Wednesday, February 13, 2013

Hospital Blame Game: Fixable or Just Not Possible?

A reaction to an ABC report on 10% budget cuts in Victorian hospitals.

"Federal and State governments in hospital cuts blame game"

There are 3 systems effects that as yet have been ignored by Hospital Administrators and Politicians:
  • "stitch in time" funding to avoid increasing total costs by over-waiting
  • reduce budgets by dropping the least vital work. "cut floors, not corners"
  • "Don't throw good money after bad", reduce spending where patient lifestyle affects outcomes and they won't change.

There are two healthcare systems in crisis that we don't want to follow: USA & UK:
  • the USA spends 18% of it's GDP on Healthcare and gets the worst outcomes globally on all scores but "rescue care"
  • The UK's public health costs 7-9% of GDP, like ours, but underservices people by maintaining excessive waiting lists, resulting in massive avoidable complication rates or death.
If we as a community don't actively choose what & how we spend our health dollar on, we'll end up in one of these end-game scenarios:
  • unlimited money spent on Healthcare, or
  • very poor value-for-money and systemic avoidable injuries and death.

1. 'Stitch in Time'.
Conditions that worsen with time HAVE to be treated quickly to reduce total health care costs. The UK has had to confront this lesson.

Converting a $5-10,000 procedure into $50-500,000 is Bad Business and Bad Management, especially when the system makes the promise "Turn up in Emergency Room in real trouble and you'll get fixed, not matter what it costs".

The Hostpitals might "not have the money" to correct simple conditions quickly, but they certainly don't have the money to pay for the inevitable complications that increase the total demand and blow their budget.

2. Budgeting 101:
You spend less by cutting things out & keeping essentials, not by skimping on everything.
One of the principles behind the Oregon Healthcare Plan (OHP), is that the system-wide costs of service delivery were computed and prioritised by Community Benefit. Spending $250,000 saving the life of an 85yo might be heroic, but is of less community benefit than spending $500,000 to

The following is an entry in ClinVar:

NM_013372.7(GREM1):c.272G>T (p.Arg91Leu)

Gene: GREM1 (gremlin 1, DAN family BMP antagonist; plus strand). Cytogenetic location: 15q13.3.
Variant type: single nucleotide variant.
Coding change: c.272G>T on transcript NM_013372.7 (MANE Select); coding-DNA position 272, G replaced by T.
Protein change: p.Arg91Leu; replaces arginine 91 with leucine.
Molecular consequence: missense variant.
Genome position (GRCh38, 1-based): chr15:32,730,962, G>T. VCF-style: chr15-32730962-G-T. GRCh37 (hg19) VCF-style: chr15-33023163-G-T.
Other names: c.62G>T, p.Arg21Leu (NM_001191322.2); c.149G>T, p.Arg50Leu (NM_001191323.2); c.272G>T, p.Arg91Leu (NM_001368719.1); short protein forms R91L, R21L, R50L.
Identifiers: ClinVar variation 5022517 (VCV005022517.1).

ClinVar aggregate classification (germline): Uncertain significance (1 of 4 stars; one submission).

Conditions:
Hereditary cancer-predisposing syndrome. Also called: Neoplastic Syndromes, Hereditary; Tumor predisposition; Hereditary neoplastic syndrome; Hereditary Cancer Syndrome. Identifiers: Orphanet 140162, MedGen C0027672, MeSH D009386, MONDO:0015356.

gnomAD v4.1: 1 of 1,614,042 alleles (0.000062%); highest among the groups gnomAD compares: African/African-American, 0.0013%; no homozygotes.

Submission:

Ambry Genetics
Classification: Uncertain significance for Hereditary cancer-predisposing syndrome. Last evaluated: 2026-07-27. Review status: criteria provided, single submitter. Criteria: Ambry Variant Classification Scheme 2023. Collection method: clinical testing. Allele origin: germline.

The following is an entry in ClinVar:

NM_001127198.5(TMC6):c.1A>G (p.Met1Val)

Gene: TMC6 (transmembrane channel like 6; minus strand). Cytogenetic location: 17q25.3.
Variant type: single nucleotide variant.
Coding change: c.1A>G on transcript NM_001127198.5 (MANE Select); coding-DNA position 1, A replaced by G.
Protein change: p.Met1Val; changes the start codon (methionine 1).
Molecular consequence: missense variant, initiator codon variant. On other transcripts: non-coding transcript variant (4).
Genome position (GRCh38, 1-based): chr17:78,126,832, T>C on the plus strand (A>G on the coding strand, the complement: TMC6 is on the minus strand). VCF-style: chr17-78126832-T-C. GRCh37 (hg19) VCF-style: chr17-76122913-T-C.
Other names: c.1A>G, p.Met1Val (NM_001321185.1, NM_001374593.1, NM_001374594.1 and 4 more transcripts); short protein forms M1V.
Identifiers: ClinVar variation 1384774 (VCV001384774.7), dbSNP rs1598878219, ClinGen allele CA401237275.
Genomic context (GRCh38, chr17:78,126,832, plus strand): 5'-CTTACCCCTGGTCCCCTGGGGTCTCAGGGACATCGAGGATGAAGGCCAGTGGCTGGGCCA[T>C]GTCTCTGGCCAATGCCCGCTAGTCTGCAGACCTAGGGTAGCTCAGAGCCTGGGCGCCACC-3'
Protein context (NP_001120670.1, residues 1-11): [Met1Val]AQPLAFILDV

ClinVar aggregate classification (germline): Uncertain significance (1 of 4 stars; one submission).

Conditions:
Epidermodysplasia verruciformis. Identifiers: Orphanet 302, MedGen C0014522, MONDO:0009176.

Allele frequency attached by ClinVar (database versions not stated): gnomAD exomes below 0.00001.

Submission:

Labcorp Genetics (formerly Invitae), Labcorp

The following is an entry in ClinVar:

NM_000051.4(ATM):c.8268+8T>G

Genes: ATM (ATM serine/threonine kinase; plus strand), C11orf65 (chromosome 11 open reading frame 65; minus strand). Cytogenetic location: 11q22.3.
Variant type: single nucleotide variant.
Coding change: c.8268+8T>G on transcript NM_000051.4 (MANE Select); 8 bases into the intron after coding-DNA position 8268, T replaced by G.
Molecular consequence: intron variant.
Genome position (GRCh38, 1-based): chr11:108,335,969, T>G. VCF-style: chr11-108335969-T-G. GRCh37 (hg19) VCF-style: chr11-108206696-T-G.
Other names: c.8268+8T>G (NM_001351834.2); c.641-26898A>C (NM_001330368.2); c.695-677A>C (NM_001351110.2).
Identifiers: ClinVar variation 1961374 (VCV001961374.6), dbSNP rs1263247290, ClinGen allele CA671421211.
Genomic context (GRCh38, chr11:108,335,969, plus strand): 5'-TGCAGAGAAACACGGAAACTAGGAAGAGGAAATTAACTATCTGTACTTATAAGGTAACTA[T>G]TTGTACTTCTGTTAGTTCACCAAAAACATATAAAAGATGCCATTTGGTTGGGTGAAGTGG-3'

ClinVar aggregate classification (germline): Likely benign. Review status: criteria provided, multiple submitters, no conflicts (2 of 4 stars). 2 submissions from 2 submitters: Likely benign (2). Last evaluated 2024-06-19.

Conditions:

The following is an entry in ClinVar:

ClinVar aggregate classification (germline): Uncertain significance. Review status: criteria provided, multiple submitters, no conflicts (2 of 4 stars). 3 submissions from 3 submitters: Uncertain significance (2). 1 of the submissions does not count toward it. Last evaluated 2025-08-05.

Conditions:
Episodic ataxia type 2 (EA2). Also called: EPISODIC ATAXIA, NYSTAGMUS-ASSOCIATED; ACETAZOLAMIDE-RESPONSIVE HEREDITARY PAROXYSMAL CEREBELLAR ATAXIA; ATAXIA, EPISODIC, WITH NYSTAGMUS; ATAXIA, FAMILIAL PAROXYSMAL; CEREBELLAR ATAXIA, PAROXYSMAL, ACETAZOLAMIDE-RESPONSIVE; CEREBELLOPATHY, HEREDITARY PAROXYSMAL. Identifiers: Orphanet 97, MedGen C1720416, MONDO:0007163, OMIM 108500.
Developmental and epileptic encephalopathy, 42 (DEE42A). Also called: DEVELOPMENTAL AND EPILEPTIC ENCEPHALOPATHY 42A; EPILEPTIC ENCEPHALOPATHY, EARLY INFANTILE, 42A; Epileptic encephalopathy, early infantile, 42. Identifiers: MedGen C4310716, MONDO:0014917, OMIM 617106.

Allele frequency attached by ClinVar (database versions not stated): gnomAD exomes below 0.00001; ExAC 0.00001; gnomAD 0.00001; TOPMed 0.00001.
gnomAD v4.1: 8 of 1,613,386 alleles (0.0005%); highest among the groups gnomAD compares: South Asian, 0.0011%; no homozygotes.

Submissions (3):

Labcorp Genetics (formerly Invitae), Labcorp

save a 30yo parent.

Every person on a fixed-income viscerally knows this:
When money is tight, you have to chose "what won't I spend money on?"
You have to draw a line and say "we can't afford this, even if we'd like it".
If it's a choice between eating and paying rent, you live on the streets.

The Politicians must set this policy and allow/make the Administrators to budget like this.
Doctors have to learn to say "Sorry, but your condition is not covered by Public Funding".

3. Throwing Good Money after Bad...
If people make Lifestyle choices to not improve their conditions, they are NOT entitled to unlimited Public Funding.

Another principle of the OHP is that "non-compliant" patients don't get unlimited public funding. If you have a heart condition and get surgery but then WONT give up smoking, change your diet and exercise, then for your next heart attack, your treatment options will be severely limited.

If you don't choose to look after yourself, then why do you expect unlimited Public Funding?

The flipside is that extraordinary levels of help, support and non-medical programs are available for people that are willing to address their underlying health issues.
For obese patients that want to lose weight and address many chronic conditions (heart disease, diabetes, stroke, ...), there are very well funded programs, including free on-going psychological support for them: with the caveat - funding only continues while you continue to lose weight.

Yes, the Federal Government is to Blame for changing its promises mid-year.

But the state Healthcare systems, especially Victoria, are equally, or more culpable, for not making hard decisions and having the courage to have a difficult public conversation that starts, "We cannot afford all possible care for everyone, now what do we do?"

One place to start is by discussing "End of Life Care".

Over 50% of lifetime healthcare costs per person are spent on their final treatment. There is no dignity or respect in dying unconscious in Intensive Care surrounded by strangers, nor can unlimited piles of cash do more than prolong this not-really-living by more hours, days or weeks. It benefits nobody but those selling the expensive inputs to the system, not the healthcare staff, not the patients and certainly not the families. So, who decided we'd do this?? "Mr Nobody?"

Australia has better, cheaper and more accessible healthcare than the USA and a better Public Health system than the UK.
It is NOT the best Healthcare system in the word and can be improved.

BUT, we are renowned for 'thinking outside the box', being prepared to ask hard questions and to take on vested interests, like Big Parma with the PBS.

We need to act before all the wheels come off.

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